The latest MyTob email worms have adopted fresh tactics in an attempt to trick victims. Instead of appearing in emails with virus-contaminated attachments, newer versions of the worm include a faked web link pointing to malicious code, mimicking tricks more commonly used in phishing scams.
Emails sent by the new versions of the MyTob worm masquerade as a seemingly legitimate email from the organisation's IT department or ISP, and suggest to users that a security problem has been found with their email account. Users are advised to click on the web link to confirm their account. References are made to the recipient's domain name and email address to give the message the smack of authenticity.
"By using this disguise, new versions of the MyTob worm attempt to lure the unwary into clicking on a dangerous web link," said Graham Cluley, senior technology consultant for Sophos. "This is a real headache for IT departments which often struggle to get their users to follow instructions. In this case, following the advice of the email would be a very bad idea."
Different variants of the MyTob worm currently account for 14 of the top 20 most commonly reported viruses to Sophos in the last seven days. Each only infects Windows PCs, as is the norm. The new versions of the MyTob worm contain a number of hidden messages. For instance, some claim the author's name is 'DiablO" and contain debug strings such as "[x] starting Hellbot::v3 beta 2'.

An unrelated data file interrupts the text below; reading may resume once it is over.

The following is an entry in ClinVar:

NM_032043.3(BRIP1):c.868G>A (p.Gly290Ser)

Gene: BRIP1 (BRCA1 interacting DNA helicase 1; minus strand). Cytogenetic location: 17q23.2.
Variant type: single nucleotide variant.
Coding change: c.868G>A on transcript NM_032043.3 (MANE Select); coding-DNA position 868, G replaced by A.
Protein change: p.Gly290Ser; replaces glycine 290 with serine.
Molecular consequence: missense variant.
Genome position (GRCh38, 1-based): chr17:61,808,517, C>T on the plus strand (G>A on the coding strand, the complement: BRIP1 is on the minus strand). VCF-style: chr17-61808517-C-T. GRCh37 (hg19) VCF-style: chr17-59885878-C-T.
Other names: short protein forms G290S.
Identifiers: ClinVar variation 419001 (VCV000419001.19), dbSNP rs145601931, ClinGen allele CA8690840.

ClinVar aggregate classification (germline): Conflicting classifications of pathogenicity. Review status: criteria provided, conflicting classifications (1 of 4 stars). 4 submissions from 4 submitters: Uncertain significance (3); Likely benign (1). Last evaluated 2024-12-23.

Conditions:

"All indications suggest that this isn't the last we will see of the MyTob worm. More versions seem certain to be released. It's imperative that everyone keeps their anti-virus protection up-to-date and practises safe computing," Cluley added.
Standard defence precautions against viral attacks apply in defending against MyTob: corporates should consider blocking executables at the gateway and update anti-virus signature definition files to detect the virus. Home users should also update anti-virus tools and resist the temptation to open suspicious-looking emails. ®